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For the sins we have committed

Yesterday was the Jewish Holy Day of Yom Kippur, the Day of Atonement, a day of remembrance, repentance, confession and fasting. It is unique in that it is almost universally observed, even by the most secular of Jews for whom it might be the only day of the year that they attend a service.

Central to Yom Kippur is the Al Chet prayer where we are asked to consider the sins we have committed intentionally or unintentionally, what are our sins of commission and our sins of omission and what have we done inadvertently by doing nothing at all.

The most important thing is that I am asked to think not about the sins that I have personally committed but for the sins that We have committed. This is an acceptance that each individual is responsible not only for their own actions but of the actions of others.

All my life I have tried to be egalitarian believing that everyone is equal and therefore deserves equal rights and opportunities. The Al Chet prayer on Yom Kippur is a time for me to consider if I have lived true to that. Have I ensured that my activities have not discriminated against someone based on their gender, income, race, religion, physical attribute or sexual orientation? Have I stood up and made my views known when I have seen such discrimination? Have I tried to educate others that we are all equal? Is there more that I can do in the future?

It is not enough for me to treat everyone as equals, it is my responsibility to ensure that others do so as well.

Discrimination is an ugly word that enters our lives every day and sometimes in some very unexpected ways. It is not always obvious, it can be subtle and unintentional but the effect is the same - someone will feel that they are not being treated as an equal.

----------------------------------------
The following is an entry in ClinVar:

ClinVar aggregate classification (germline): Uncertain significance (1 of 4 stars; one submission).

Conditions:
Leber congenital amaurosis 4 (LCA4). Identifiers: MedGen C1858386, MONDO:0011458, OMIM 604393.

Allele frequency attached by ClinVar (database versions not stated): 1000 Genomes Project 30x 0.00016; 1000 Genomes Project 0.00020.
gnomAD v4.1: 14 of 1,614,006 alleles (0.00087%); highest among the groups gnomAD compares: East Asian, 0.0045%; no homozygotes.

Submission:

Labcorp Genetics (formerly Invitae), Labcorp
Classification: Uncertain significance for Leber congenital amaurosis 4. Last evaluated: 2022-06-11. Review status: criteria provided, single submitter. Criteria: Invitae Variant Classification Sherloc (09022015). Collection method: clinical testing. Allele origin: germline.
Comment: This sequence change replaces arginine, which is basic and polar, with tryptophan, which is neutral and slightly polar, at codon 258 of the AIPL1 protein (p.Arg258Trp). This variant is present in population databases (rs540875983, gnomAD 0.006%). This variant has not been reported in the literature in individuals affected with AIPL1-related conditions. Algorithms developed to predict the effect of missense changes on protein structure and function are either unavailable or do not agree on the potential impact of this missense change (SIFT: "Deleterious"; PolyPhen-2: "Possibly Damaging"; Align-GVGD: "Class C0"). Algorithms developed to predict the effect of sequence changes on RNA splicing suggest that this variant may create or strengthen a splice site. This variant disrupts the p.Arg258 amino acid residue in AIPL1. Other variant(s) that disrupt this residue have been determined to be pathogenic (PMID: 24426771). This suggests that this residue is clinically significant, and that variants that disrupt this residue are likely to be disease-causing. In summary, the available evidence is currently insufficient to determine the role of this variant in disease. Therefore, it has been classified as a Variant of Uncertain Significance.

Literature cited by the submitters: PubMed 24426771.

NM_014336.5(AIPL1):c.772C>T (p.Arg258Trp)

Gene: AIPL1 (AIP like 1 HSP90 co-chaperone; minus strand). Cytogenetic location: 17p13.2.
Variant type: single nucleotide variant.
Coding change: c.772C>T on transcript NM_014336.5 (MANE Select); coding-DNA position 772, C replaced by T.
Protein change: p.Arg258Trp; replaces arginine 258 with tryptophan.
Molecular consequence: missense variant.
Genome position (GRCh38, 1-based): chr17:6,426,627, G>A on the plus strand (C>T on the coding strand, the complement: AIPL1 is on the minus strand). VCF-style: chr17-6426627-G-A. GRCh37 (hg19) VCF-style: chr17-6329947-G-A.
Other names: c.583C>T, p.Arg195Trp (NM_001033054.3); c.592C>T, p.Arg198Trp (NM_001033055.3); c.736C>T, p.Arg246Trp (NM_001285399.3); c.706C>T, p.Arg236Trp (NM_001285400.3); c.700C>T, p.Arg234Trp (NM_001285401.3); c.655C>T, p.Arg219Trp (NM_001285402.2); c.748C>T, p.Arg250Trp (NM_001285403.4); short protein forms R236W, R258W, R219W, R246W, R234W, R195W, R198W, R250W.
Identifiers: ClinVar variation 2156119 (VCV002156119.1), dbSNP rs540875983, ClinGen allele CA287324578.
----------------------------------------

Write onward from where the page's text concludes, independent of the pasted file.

If I see someone being treated differently to me or disadvantaged because in some way they are different to me is it ok if I look away and do nothing because it does not effect me? Of course it isn't. Yet how few people actually do something?

When a speaker at the Joomla World Conference compared their artistic skills to someone with autism how many people objected?

When the "benevolent dictator" of an open source community tweeted that their dancing skills were comparable to those of someone who suffers from epilepsy how many people objected?

When an event organiser refuses to change the date of an event that prevents people of certain faiths from attending who did anything?

As a person with a voice that is heard by many I must speak out on this. It is my duty. Not just for me but for those without a voice. For the person that would love to attend an event but is afraid that they will not be welcome. For the person who feels uncomfortable when "jokes" are made about their gender, race or religion. For the person who is different and yet yearns to be an equal.

It is not just their feelings or happiness that we harm but their actual health, safety and lives. Who am I to decide that someone is not equal to me or that it doesn't really matter because they are a minority. As the Al Chet prayer reminds me it is not just acts committed intentionally but those unintentional acts or those committed without understanding that lead to people suffering from bigotry and discrimination.

As a Jew, as an individual and as a member of humanity I cannot sit back, be silent and stand idly by as people suffer from bigotry and discrimination.

J o o m l a !

Brian Teeman

Brian Teeman

Who is Brian?

As a co-founder of Joomla! and OpenSourceMatters Inc I've never been known to be lacking an opinion or being too afraid to express it.

Despite what some people might think I'm a shy and modest man who doesn't like to blow his own trumpet or boast about achievements.

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